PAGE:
Celiac Disease Diagnosis in Italian Children Rarely Delayed

The results of a national multicenter study suggest that the diagnostic delay of celiac disease in the pediatric population is generally low in Italy and that clinical characteristics may be associated with a shorter or longer delay.

“Celiac disease is an immune-mediated, gluten-sensitive enteropathy,” wrote Antonio Di Sabatino, MD, professor of internal medicine at the University of Pavia in Italy and director of internal medicine at the Special Research and Treatment Institute Polyclinic San Matteo in Pavia, and colleagues.

“A strict and lifelong withdrawal from dietary gluten can revert villous atrophy in most cases and may improve quality of life,” they added, noting that celiac disease presents with a wide clinical spectrum that can make diagnosis particularly complex, especially in children.

“If individuals with celiac disease do not adhere to a gluten-free diet, they may experience significant clinical manifestations, including iron deficiency anemia, growth delay, weight loss, and diarrhea. Therefore, it is important for the disease to be promptly diagnosed, given the impact that these clinical conditions have in pediatric age,” Di Sabatino told Univadis Italy.

A Heterogeneous Disease

“This wide heterogeneity [of symptoms] may lead to a delayed diagnosis and may also increase the risk of misdiagnosis,” wrote the authors. In their retrospective, multicenter study, they evaluated the diagnostic delay of celiac disease in Italian children and the factors associated with it.

“All participating Italian centers are of the highest level, representing points of reference and excellence for pediatric celiac disease and covering the entire national territory. Therefore, we believe that our data reflect the current Italian situation. From a subanalysis, no significant differences emerged in terms of diagnostic delay between the participating centers,” said Di Sabatino.

Until about 15 years ago, the diagnosis in the pediatric population and in the adult population required positivity for specific celiac antibodies (ie, anti-transglutaminase immunoglobulin [Ig]–A and anti-endomysial IgA) was found, the performance of a gastroscopy with duodenal biopsies to confirm villous atrophy. Recent European pediatric guidelines state that if anti-transglutaminase IgA antibodies in serum are at levels above 10 times the normal limit, then gastroscopy with biopsy can be avoided. “This has significantly reduced diagnosis times and decreased the use of digestive endoscopy and some related aspects (such as waiting times, procedure risks, need for deep sedation),” said Di Sabatino. In certain situations, however, the pediatrician may consider a biopsy even in children with celiac disease. These situations include low serum levels of anti-transglutaminase IgA antibodies and IgA deficiency.

Factors Influencing Delay 

The analysis included more than 3000 pediatric patients with celiac disease from 13 pediatric referral centers. The results showed a median diagnostic delay of 5 months. About 18.5% of patients experienced an extreme diagnostic delay with a median period of over 11 months between the first symptoms and the definitive diagnosis.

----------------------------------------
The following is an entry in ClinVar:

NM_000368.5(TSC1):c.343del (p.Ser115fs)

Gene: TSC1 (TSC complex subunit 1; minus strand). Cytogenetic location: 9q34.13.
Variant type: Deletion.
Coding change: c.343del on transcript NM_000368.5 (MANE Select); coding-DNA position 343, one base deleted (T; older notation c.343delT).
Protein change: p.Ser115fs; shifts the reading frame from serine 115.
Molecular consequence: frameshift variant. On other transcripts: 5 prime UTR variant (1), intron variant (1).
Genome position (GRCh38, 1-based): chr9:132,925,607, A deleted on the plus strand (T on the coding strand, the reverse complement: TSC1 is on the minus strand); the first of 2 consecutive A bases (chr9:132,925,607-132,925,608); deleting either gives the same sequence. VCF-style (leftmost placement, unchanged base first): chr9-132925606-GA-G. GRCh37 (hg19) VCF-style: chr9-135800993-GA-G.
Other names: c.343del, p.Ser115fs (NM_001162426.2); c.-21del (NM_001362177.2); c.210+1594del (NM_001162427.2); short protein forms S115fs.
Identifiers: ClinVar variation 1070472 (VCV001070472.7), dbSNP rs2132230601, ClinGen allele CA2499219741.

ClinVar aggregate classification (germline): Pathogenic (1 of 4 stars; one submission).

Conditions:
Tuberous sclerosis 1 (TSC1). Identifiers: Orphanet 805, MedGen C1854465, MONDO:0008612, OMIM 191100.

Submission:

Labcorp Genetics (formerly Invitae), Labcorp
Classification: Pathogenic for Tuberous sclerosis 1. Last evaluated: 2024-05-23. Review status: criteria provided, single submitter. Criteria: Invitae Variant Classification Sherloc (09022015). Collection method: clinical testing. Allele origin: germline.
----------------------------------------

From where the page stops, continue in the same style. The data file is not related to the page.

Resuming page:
The analysis also revealed several factors that can influence diagnostic delay, including age at first diagnosis, gender, and family history of celiac disease. For example, patients diagnosed before age 3 years tend to have shorter diagnosis times than do other age groups, and symptoms such as neurologic disorders, gastroesophageal reflux, and growth problems were associated with a higher risk for extreme diagnostic delay.

“In this cross-sectional study of pediatric celiac disease, the diagnosis was usually made in a timely fashion, except for some cases, in which both gastrointestinal and less common symptoms or disease associations led to a prior misdiagnosis and diagnostic delay,” wrote the researchers. They noted the importance of paying attention to factors that can influence diagnostic delay to ensure optimal management of the disease from its early stages. 

Warning Signs

Celiac disease presents numerous clinical manifestations that should not be underestimated, said Di Sabatino. “The manifestations that parents should pay attention to are alterations in intestinal function (both diarrhea and constipation), abdominal pain, weight loss or growth delay, delayed puberty, chronic fatigue, and dental enamel alterations. Pediatricians, in addition to the signs or symptoms mentioned above, should pay attention to hematological and biochemical alterations, such as anemia, especially iron deficiency anemia, electrolyte disturbances, low albumin levels, and elevated transaminases.” 

Di Sabatino emphasized that if a parent or sibling is affected by the disease, the child should undergo antibody testing even in the absence of symptoms. “Finally, even children who already have other autoimmune diseases, such as type 1 diabetes mellitus, autoimmune thyroid diseases, vitiligo, Addison’s disease, or who suffer from certain conditions, such as Down syndrome or Turner syndrome, should undergo antibody testing even in the absence of symptoms, as the risk of celiac disease in all these cases is higher,” he concluded.

This story was translated from Univadis Italy, which is part of the Medscape Professional Network, using several editorial tools, including AI, as part of the process. Human editors reviewed this content before publication. 

Source link

error: Content is protected !!